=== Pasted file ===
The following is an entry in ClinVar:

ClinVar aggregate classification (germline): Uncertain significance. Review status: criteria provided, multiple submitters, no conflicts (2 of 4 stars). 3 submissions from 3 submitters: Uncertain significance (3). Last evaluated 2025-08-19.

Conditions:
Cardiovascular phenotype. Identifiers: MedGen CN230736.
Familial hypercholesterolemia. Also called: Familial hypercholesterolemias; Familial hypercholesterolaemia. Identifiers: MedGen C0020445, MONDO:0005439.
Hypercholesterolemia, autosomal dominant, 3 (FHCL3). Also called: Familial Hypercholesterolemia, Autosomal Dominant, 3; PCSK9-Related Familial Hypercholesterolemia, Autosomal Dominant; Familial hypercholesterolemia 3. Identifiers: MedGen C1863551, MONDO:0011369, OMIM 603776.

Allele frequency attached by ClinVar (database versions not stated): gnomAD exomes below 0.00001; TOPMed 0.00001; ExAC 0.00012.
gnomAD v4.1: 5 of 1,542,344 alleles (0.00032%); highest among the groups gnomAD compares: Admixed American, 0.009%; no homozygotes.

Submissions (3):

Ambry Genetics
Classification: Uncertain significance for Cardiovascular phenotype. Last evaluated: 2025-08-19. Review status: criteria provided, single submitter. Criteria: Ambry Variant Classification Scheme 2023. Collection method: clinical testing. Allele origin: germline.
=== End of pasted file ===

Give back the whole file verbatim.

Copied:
The following is an entry in ClinVar:

ClinVar aggregate classification (germline): Uncertain significance. Review status: criteria provided, multiple submitters, no conflicts (2 of 4 stars). 3 submissions from 3 submitters: Uncertain significance (3). Last evaluated 2025-08-19.

Conditions:
Cardiovascular phenotype. Identifiers: MedGen CN230736.
Familial hypercholesterolemia. Also called: Familial hypercholesterolemias; Familial hypercholesterolaemia. Identifiers: MedGen C0020445, MONDO:0005439.
Hypercholesterolemia, autosomal dominant, 3 (FHCL3). Also called: Familial Hypercholesterolemia, Autosomal Dominant, 3; PCSK9-Related Familial Hypercholesterolemia, Autosomal Dominant; Familial hypercholesterolemia 3. Identifiers: MedGen C1863551, MONDO:0011369, OMIM 603776.

Allele frequency attached by ClinVar (database versions not stated): gnomAD exomes below 0.00001; TOPMed 0.00001; ExAC 0.00012.
gnomAD v4.1: 5 of 1,542,344 alleles (0.00032%); highest among the groups gnomAD compares: Admixed American, 0.009%; no homozygotes.

Submissions (3):

Ambry Genetics
Classification: Uncertain significance for Cardiovascular phenotype. Last evaluated: 2025-08-19. Review status: criteria provided, single submitter. Criteria: Ambry Variant Classification Scheme 2023. Collection method: clinical testing. Allele origin: germline.